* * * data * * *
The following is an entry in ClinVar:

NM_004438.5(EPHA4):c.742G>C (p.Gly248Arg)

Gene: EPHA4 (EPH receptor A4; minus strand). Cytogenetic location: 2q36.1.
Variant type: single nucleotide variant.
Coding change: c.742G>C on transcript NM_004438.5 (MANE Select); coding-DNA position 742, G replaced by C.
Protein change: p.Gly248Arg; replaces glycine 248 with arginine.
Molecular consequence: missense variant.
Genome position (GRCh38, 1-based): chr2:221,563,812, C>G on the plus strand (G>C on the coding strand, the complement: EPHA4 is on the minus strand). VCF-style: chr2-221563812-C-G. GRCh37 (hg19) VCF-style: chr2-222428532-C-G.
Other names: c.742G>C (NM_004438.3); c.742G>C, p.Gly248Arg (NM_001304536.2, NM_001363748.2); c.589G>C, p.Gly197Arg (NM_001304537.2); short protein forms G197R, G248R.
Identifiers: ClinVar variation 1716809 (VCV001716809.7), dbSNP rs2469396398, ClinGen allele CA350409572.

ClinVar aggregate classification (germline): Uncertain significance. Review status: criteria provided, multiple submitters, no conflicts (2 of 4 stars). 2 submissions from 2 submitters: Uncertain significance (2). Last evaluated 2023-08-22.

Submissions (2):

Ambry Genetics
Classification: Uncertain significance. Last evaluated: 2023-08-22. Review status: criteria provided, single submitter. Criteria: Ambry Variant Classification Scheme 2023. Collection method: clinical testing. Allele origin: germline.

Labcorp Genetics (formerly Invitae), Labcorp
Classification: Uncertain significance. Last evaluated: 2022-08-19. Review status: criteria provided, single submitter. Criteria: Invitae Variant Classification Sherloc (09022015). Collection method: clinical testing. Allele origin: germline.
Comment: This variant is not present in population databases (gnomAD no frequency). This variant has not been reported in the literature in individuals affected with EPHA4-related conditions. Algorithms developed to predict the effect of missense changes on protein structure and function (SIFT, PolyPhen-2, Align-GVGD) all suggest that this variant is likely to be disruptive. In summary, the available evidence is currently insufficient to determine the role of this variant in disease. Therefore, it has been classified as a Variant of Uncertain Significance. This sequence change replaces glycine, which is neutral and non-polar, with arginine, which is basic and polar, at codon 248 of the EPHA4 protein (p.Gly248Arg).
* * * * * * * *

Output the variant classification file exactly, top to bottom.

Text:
The following is an entry in ClinVar:

NM_004438.5(EPHA4):c.742G>C (p.Gly248Arg)

Gene: EPHA4 (EPH receptor A4; minus strand). Cytogenetic location: 2q36.1.
Variant type: single nucleotide variant.
Coding change: c.742G>C on transcript NM_004438.5 (MANE Select); coding-DNA position 742, G replaced by C.
Protein change: p.Gly248Arg; replaces glycine 248 with arginine.
Molecular consequence: missense variant.
Genome position (GRCh38, 1-based): chr2:221,563,812, C>G on the plus strand (G>C on the coding strand, the complement: EPHA4 is on the minus strand). VCF-style: chr2-221563812-C-G. GRCh37 (hg19) VCF-style: chr2-222428532-C-G.
Other names: c.742G>C (NM_004438.3); c.742G>C, p.Gly248Arg (NM_001304536.2, NM_001363748.2); c.589G>C, p.Gly197Arg (NM_001304537.2); short protein forms G197R, G248R.
Identifiers: ClinVar variation 1716809 (VCV001716809.7), dbSNP rs2469396398, ClinGen allele CA350409572.

ClinVar aggregate classification (germline): Uncertain significance. Review status: criteria provided, multiple submitters, no conflicts (2 of 4 stars). 2 submissions from 2 submitters: Uncertain significance (2). Last evaluated 2023-08-22.

Submissions (2):

Ambry Genetics
Classification: Uncertain significance. Last evaluated: 2023-08-22. Review status: criteria provided, single submitter. Criteria: Ambry Variant Classification Scheme 2023. Collection method: clinical testing. Allele origin: germline.

Labcorp Genetics (formerly Invitae), Labcorp
Classification: Uncertain significance. Last evaluated: 2022-08-19. Review status: criteria provided, single submitter. Criteria: Invitae Variant Classification Sherloc (09022015). Collection method: clinical testing. Allele origin: germline.
Comment: This variant is not present in population databases (gnomAD no frequency). This variant has not been reported in the literature in individuals affected with EPHA4-related conditions. Algorithms developed to predict the effect of missense changes on protein structure and function (SIFT, PolyPhen-2, Align-GVGD) all suggest that this variant is likely to be disruptive. In summary, the available evidence is currently insufficient to determine the role of this variant in disease. Therefore, it has been classified as a Variant of Uncertain Significance. This sequence change replaces glycine, which is neutral and non-polar, with arginine, which is basic and polar, at codon 248 of the EPHA4 protein (p.Gly248Arg).